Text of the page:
Lessons on (Dis)engagement from Polly Pocket
Thanks to the professional coach I work with, I’m often looking for leadership and organizational development lessons from unlikely sources. It turns out that a toy, a Polly Pocket race track to be specific, provided me with a unique lesson in the importance of building open and flexible structures where people actually co-create, innovate and truly engage in the mission of the organization.
A week ago my 3 year old was out-of-this-world-excited because he’d found a race track at our local thrift store. The photo showed a complete loop-de-loop AND a mechanized conveyor belt that transports the cars up to the top of the race track.
As soon as we arrived home, we set about putting the many pieces together. It wasn’t too challenging to figure it all out and the four little cars were soon racing out of the launching area, twisting round the loops, up the conveyor belt and around the race track (and around, and around).
My son was thrilled. For about 3 minutes. After those first few minutes, he set about moving pieces around. Attaching them in new and interesting configurations. Putting the loop-de-loop at the end rather that the start of the track. I loved the engineering focus that came into play.
Only something wasn’t quite right. Turns out that Polly Pocket Race to the Mall was intended to work in only one way. Each attempt to change the structure met with clear resistance – pieces that weren’t interchangeable, elevations or angles that didn’t match and fasteners that wouldn’t move.
A number of frustrating days ensued as we pulled out tape and string and pretty much anything else we thought might support our mission. No joy. Turns out there’s a reason this particular toy is rather hard to find these days. Kids can play with it but not engage with it so its shelf life is pretty short.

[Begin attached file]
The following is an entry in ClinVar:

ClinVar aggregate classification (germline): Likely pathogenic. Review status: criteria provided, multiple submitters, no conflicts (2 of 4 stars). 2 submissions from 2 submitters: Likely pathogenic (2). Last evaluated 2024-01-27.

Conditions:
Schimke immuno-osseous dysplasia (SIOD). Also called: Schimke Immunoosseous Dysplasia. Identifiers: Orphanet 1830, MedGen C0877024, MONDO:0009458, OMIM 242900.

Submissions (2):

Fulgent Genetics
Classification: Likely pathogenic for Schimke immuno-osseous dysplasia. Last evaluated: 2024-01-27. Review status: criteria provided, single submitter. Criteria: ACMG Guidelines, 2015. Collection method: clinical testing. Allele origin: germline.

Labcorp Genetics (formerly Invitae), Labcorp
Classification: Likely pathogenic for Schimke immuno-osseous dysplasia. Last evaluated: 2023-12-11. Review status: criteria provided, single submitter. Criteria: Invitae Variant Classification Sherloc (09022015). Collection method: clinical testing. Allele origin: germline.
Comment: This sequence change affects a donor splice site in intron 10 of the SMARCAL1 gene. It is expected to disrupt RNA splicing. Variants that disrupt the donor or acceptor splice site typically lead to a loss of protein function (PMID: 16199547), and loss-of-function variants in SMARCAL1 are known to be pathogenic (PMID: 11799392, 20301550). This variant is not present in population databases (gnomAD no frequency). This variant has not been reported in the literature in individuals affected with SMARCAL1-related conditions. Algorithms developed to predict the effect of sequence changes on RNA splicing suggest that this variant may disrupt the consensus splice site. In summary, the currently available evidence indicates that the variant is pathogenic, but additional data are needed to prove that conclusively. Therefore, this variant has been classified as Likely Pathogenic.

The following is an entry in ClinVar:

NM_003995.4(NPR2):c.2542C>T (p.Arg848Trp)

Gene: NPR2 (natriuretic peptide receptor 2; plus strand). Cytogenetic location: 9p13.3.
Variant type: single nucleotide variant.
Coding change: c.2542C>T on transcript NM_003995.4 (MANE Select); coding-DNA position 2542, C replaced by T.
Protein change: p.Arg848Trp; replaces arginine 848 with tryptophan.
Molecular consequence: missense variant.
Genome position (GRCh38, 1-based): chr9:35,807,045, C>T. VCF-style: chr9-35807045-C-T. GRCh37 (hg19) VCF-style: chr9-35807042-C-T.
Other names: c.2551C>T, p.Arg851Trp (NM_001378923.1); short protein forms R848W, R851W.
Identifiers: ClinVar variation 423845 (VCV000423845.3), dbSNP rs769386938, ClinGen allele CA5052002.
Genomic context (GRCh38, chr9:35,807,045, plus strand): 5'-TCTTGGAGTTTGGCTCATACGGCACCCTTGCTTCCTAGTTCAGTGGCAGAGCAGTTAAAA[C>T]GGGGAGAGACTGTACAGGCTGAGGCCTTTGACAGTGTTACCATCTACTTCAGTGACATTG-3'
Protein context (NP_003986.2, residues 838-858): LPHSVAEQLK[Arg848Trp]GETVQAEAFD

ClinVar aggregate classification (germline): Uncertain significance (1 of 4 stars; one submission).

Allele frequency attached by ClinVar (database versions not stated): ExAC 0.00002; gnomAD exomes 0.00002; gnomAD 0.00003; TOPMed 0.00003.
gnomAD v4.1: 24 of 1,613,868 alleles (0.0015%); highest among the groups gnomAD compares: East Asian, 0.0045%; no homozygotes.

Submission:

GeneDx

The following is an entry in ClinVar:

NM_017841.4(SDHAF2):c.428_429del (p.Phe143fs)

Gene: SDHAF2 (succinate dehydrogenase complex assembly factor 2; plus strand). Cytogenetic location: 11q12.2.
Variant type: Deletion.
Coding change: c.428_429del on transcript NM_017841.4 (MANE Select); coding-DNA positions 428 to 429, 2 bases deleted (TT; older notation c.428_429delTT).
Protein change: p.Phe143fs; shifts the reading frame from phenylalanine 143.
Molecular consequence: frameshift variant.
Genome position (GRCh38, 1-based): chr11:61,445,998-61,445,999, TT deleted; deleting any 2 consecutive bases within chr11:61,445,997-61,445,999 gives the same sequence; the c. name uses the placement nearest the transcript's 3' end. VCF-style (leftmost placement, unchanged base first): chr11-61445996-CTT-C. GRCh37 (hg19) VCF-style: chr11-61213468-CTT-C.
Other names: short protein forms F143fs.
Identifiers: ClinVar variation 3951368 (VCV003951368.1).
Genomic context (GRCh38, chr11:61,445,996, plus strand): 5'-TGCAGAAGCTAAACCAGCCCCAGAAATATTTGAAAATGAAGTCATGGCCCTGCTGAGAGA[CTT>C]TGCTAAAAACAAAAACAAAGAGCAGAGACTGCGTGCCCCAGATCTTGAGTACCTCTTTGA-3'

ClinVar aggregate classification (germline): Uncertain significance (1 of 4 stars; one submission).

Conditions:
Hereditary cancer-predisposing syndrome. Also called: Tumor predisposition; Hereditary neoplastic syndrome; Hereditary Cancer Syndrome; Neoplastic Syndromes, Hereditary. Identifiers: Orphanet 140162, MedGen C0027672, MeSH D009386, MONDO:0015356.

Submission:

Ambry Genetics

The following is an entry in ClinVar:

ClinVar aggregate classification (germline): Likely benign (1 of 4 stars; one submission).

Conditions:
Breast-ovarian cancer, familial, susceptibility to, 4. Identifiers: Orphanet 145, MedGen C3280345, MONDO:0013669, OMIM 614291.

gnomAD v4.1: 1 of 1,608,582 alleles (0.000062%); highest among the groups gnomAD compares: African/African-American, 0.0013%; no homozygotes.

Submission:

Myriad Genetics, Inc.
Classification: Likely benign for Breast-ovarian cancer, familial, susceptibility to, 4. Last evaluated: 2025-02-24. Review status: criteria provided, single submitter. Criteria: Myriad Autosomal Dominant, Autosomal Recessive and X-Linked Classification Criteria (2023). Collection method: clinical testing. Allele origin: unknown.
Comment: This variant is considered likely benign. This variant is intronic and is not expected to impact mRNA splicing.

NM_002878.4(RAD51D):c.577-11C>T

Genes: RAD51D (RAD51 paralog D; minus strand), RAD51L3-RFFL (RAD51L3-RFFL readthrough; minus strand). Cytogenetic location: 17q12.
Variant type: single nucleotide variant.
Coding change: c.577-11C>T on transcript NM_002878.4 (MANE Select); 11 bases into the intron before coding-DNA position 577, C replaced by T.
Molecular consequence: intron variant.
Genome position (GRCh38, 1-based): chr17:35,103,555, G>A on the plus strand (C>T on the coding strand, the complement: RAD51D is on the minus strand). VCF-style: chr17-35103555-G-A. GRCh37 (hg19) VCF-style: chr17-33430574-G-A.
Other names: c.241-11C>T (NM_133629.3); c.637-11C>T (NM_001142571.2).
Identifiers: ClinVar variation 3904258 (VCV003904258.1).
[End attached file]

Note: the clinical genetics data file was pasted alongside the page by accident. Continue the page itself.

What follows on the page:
As organizations, are we building structures, processes, approaches that truly allow our community (employees, volunteers, members, partners, funders, etc.) to engage or simply play? When someone from our community brings forward a new idea, an unexpected talent or seeks to change something, are we able to adapt to truly engage that individual or group? If not, how long are we likely to remain relevant?
At Vantage Point, rather than looking to Polly Pocket, I’d like to think we’re instead striving to take our engagement lessons from wooden train tracks and LEGO blocks. Innovative and adaptable toys where the “community,” of kids in this case, are genuinely engaging in the design and creation process.
I think our abundant approach to engaging knowledge philanthropists is one example of how we’re living this out. The knowledge philanthropists connect new dots, expand our expertise and reframe our thinking, pushing us to adapt and enhance the current ways we carry out our mission. Through this engagement, we as an organization remain relevant, and innovative, and resilient. Our shelf-life gets a lot longer.
How have you or your organization built in flexibility and openness to engagement? What pays off have you realized?